In The Field: The Bridges of Madison County
The first time I heard of The Bridges of Madison County, it was the early-to-mid 1990s.
The book was published in 1992. Not sure where I got my copy from, but I remember reading it in my South Philly rowhouse.
The general story is about “true love”, ones soul mate, with an emphasis on lost love
I was young and romantic and couldn’t win over the (or so I thought) girl of my dreams.
So, the book spoke to me. I sighed often as Francesca, a bored Iowa housewife, and Robert, a Nat Geo photographer passing through town on assignment, meet and express their love and desire for each other. But, life, be they as it may, they – spoiler – do not end up together.
Casablanca meets The Country, sort of.
Now I’m a bit more cynical and think it’s all smarmy hogwash.
A film version, staring Clint East Wood and Meryl Streep, came out in ’96. I don’t know if I ever actually saw it, but Streep earned a 1996 Academy Award nomination as Best Actress.
The book/movie then was adapted into a very successful on-and-off-Broadway musical. It recently had a run at the Axelrod Theater down in Brick.
You may remember, back in November, I photographed A Bronx Tale there. This version of Bridges starred two Broadway pros, Tony-Nominated Kate Baldwin and Aaron Lazar, and I was asked to shoot the final dress rehearsal before the first show.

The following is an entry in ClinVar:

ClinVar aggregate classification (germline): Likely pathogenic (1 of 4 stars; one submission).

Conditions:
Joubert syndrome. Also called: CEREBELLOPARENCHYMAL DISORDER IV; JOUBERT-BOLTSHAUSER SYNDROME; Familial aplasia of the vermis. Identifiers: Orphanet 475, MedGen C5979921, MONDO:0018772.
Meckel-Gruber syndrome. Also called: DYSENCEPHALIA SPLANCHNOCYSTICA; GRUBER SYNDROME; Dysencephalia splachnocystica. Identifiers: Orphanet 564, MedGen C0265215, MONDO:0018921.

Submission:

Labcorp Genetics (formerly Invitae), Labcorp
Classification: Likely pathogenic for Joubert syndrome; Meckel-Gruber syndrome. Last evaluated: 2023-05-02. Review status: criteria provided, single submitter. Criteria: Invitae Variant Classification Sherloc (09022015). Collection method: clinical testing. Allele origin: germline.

After the shoot, I did a quick edit of about 25 photos, and sent them over to the art director the next day for pre-Opening Night PR. Got a little busy with baseball, so didn’t get the chance to deliver more until a couple of days later. In the meantime, the AD emailed me and said “Can you send me a few more ‘romantic’ ones.”
I knew which ones he meant – the bedroom scenes!
Of course, it’s the stage so it was all quite tame. But I still had to laugh to myself when he phrased it that way.
More from the show, which also featured a strong supporting cast.
While I’m shooting, I’m still enthralled at how these small productions and crews can create so many different looks and “locations” on stage with just a few moments of props or a change of attire.
When Robert is shoot in the bridge and Francesca up top of this post, you can almost hear the babbling brook underneath it, the birds chirping and Robert’s shutter click.
The funeral scene (above) is sparse but direct, with a bit of a noir aspect. It’s cool to see how they do this on stage.
Of course, with live theater, anything can happen. During this run-through, I think Kate actually cut her thumb in the one kitchen scene. She was off stage for what seemed longer than normal and when she came back, her thumb was bandaged up. It seemed to become perhaps a running gag because at the the very close of the performance, Kate and Aaron touched thumbs. Heh.
This version was directed by Hunter Foster, who starred in the Broadway version of TBMD, and art directed by Andrew DePrisco. The music was done by an orchestra that long the side rows, stage left. I wish I had gotten good shots of them but they were in the dark for much of the performance.
The show seemed to have gotten some really good reviews, and I’ve been happy to see my photos picked up and used in a number of publications and on flyers to promote the show.
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